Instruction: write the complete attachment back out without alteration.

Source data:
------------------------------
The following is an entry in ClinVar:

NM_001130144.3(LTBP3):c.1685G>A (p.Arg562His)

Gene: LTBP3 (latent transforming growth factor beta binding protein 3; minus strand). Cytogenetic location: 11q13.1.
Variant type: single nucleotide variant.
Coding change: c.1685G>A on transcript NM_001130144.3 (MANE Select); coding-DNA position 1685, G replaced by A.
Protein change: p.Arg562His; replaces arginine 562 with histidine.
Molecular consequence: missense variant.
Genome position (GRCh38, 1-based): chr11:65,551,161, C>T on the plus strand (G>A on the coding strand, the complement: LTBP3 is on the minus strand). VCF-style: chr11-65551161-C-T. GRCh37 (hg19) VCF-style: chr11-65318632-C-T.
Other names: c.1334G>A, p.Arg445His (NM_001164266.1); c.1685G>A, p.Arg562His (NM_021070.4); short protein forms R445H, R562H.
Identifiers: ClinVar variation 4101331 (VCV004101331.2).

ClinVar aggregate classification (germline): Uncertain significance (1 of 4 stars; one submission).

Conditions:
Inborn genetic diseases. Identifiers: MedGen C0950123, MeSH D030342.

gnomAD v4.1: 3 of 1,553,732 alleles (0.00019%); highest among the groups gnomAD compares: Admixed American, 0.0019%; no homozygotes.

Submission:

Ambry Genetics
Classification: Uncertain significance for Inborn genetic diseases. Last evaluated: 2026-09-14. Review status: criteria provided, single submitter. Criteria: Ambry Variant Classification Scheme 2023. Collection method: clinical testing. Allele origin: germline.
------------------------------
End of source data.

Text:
The following is an entry in ClinVar:

NM_001130144.3(LTBP3):c.1685G>A (p.Arg562His)

Gene: LTBP3 (latent transforming growth factor beta binding protein 3; minus strand). Cytogenetic location: 11q13.1.
Variant type: single nucleotide variant.
Coding change: c.1685G>A on transcript NM_001130144.3 (MANE Select); coding-DNA position 1685, G replaced by A.
Protein change: p.Arg562His; replaces arginine 562 with histidine.
Molecular consequence: missense variant.
Genome position (GRCh38, 1-based): chr11:65,551,161, C>T on the plus strand (G>A on the coding strand, the complement: LTBP3 is on the minus strand). VCF-style: chr11-65551161-C-T. GRCh37 (hg19) VCF-style: chr11-65318632-C-T.
Other names: c.1334G>A, p.Arg445His (NM_001164266.1); c.1685G>A, p.Arg562His (NM_021070.4); short protein forms R445H, R562H.
Identifiers: ClinVar variation 4101331 (VCV004101331.2).

ClinVar aggregate classification (germline): Uncertain significance (1 of 4 stars; one submission).

Conditions:
Inborn genetic diseases. Identifiers: MedGen C0950123, MeSH D030342.

gnomAD v4.1: 3 of 1,553,732 alleles (0.00019%); highest among the groups gnomAD compares: Admixed American, 0.0019%; no homozygotes.

Submission:

Ambry Genetics
Classification: Uncertain significance for Inborn genetic diseases. Last evaluated: 2026-09-14. Review status: criteria provided, single submitter. Criteria: Ambry Variant Classification Scheme 2023. Collection method: clinical testing. Allele origin: germline.